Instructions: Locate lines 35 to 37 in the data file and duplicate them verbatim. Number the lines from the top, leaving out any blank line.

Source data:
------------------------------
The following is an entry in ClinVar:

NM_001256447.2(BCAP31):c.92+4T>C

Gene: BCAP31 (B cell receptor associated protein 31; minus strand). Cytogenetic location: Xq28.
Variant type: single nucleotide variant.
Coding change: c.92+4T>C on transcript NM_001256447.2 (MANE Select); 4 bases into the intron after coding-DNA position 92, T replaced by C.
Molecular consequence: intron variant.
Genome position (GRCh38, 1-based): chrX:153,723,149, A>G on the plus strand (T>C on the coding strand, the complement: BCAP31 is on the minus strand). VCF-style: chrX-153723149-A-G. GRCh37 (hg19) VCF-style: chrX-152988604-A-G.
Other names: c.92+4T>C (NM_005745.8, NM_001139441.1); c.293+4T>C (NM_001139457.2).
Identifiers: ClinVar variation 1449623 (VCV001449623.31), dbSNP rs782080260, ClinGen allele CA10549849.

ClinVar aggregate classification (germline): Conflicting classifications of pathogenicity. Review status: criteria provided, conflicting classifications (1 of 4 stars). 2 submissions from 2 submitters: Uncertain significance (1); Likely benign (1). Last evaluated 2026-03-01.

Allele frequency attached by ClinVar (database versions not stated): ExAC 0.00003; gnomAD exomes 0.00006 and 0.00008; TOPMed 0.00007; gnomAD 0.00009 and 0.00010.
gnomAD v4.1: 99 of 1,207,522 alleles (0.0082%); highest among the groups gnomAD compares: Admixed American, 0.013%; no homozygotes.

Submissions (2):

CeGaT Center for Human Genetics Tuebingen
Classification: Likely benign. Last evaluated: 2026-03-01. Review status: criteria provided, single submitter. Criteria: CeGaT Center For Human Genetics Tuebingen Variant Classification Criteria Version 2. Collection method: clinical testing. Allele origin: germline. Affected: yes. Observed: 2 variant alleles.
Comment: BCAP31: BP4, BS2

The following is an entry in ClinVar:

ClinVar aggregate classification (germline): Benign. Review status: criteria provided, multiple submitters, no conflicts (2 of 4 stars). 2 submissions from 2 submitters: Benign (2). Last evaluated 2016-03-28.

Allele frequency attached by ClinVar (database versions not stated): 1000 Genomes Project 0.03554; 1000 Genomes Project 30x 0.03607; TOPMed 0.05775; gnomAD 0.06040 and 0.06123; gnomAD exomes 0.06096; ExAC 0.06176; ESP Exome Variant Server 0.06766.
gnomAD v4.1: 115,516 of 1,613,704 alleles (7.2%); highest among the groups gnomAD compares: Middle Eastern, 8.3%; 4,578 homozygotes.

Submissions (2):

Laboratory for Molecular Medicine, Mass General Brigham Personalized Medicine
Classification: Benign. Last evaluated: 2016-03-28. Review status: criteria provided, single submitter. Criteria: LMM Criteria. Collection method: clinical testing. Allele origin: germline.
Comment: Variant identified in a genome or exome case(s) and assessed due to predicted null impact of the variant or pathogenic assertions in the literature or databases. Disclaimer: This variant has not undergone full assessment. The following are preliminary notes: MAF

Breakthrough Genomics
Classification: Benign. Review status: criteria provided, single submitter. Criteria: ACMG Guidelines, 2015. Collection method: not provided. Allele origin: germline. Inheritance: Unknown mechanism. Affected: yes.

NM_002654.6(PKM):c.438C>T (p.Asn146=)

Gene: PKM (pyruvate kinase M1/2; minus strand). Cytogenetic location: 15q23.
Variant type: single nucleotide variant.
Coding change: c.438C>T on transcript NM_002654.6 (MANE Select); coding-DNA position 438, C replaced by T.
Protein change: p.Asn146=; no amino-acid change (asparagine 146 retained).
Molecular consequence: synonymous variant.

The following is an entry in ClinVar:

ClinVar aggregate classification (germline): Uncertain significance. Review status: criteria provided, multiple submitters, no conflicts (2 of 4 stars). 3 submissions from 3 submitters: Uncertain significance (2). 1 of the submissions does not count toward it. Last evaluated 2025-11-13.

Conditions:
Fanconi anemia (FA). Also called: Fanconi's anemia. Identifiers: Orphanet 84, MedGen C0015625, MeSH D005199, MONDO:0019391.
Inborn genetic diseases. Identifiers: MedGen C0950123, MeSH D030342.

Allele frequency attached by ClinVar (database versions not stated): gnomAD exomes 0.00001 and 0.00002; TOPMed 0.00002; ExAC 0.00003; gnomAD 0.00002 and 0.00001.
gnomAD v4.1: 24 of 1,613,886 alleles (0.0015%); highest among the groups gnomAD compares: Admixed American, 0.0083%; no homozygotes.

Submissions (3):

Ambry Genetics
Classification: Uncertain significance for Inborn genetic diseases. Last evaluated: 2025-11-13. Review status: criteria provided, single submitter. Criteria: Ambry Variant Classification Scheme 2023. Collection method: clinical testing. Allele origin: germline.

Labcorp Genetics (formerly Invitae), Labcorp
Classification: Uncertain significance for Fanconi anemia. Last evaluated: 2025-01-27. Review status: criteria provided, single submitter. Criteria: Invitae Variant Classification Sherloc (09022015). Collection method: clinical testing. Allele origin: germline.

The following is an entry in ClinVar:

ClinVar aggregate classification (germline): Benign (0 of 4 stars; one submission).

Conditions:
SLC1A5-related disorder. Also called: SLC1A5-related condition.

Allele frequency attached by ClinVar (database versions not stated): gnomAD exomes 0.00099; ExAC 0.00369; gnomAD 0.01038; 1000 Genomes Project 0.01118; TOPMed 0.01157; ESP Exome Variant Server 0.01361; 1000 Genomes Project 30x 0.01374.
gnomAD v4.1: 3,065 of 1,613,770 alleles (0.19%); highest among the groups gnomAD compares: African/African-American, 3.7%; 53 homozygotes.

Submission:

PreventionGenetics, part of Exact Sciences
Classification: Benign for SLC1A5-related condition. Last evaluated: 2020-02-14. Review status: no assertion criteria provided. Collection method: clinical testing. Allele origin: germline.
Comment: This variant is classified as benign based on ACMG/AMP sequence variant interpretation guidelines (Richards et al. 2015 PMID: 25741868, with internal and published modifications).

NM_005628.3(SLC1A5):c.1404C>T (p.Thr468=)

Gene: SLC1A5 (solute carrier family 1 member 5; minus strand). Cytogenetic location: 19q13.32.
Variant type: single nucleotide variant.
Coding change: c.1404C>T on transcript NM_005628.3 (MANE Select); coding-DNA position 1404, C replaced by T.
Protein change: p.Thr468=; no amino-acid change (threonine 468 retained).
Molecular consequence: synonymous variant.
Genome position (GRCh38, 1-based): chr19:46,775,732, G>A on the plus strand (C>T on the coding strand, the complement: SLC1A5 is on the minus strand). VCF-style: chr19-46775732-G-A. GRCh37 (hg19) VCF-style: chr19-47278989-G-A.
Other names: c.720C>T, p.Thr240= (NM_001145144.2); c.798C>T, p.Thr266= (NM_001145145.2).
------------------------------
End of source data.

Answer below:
Conditions:
Fanconi anemia (FA). Also called: Fanconi's anemia. Identifiers: Orphanet 84, MedGen C0015625, MeSH D005199, MONDO:0019391.
Inborn genetic diseases. Identifiers: MedGen C0950123, MeSH D030342.